It was bad enough that you had to take weeks off of work to recover from your broken ankle. But now that your physical therapy sessions are coming to an end, you realize your foot may never be quite the same again. You can barely stand on the foot without wobbling, and any sudden movements may it feel like your leg might “give way” from under you. Is there anything you can do to get your ankle working again?
Why Do Patients Need Tendon Repair Surgery?
While the muscles and bones may mend after a joint injury, the tendons in the joint may not repair themselves as easily. These stretchy, band-like tissues connect the muscles to the bones in the legs and feet. When you flex your muscles, the muscles pull on your tendons to move the limb. If the tendons are torn or are stretched too thin, patients may not be able to control the foot as well as they could before the accident.
If you are having trouble walking or balancing after an ankle injury, you may need surgical tendon repair to bring back normal movement. There are many different procedures to restore ankle function, including:
Tendon repair. Severe sprain or ankle injury may cause tendons to tear, commonly called a tendon rupture. Some tendons may have a small tear while others will sever completely, but many will need to be repaired to allow the ankle to heal properly. Doctors can restore proper function to the ankle by sewing the ends of a torn tendon back together, or by surgically shortening an overstretched tendon to allow greater control over ankle movements.
Tendon grafting. If your injured tendon is not strong enough to bear your weight, a podiatrist may recommend a tendon graft. This process works like a skin graft, taking a tendon from another part of your body (such as the foot or toe) and attaching it to the tissues in your ankle. This gives the ankle added stability.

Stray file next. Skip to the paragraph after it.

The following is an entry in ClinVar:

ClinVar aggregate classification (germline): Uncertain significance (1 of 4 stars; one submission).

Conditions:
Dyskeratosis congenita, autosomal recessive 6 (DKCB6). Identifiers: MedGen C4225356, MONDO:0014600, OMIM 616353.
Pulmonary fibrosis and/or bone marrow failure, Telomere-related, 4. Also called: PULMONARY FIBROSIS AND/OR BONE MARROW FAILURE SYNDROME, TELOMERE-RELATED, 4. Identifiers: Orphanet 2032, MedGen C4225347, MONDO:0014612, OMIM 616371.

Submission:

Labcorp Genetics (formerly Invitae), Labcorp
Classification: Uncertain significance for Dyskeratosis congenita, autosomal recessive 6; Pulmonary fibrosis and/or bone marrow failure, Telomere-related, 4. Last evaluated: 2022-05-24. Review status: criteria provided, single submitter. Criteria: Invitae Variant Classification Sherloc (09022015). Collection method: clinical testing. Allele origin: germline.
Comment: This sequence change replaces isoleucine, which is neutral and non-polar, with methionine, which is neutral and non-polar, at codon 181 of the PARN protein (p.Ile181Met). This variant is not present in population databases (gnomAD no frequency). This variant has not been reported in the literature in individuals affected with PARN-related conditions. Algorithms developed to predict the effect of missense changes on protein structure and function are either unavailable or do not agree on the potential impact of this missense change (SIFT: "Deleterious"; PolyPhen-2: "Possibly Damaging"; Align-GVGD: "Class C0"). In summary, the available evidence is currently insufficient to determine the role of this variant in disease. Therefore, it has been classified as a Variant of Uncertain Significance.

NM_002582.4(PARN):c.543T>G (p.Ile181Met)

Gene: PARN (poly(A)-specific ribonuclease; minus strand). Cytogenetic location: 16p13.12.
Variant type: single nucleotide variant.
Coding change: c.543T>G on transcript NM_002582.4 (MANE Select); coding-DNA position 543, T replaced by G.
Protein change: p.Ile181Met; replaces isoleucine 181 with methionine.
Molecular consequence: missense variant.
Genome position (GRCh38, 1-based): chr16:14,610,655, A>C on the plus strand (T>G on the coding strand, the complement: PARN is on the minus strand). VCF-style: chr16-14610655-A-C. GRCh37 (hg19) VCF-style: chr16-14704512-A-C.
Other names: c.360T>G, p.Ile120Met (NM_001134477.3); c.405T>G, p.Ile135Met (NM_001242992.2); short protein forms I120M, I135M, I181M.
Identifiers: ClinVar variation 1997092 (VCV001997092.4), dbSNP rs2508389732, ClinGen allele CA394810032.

Tendon degeneration. Some patients have not suffered a serious injury, but are having difficulty walking or balancing due to tendon degeneration. The tendons in the ankle may weaken over time, causing instability and increasing the risk of falls. A podiatrist may increase mobility by surgically removing degenerated sections of the tendon and suturing any tears.
Tendon debridement. Tibial tendonitis is common in patients who have suffered severe ankle sprain. The tendon along the inside of the ankle may become inflamed, causing pain and instability in the joint. Some surgeons may recommend tendon debridement, a way of “shaving down” the tissues surrounding the tendon to ease the pressure.
Our Podiatrists Can Help You Get Your Strength and Balance Back
At Podiatry Care Specialists, PC, our podiatrists can provide a variety of surgical solutions in a comfortable outpatient environment. We can use our sophisticated diagnostic equipment to discover which treatment method will work best for you, and our flexible scheduling allows us to see patients as quickly as possible.
Call us today to find out which of our eastern Pennsylvania offices is closest to you, or visit our contact page to schedule your appointment online!
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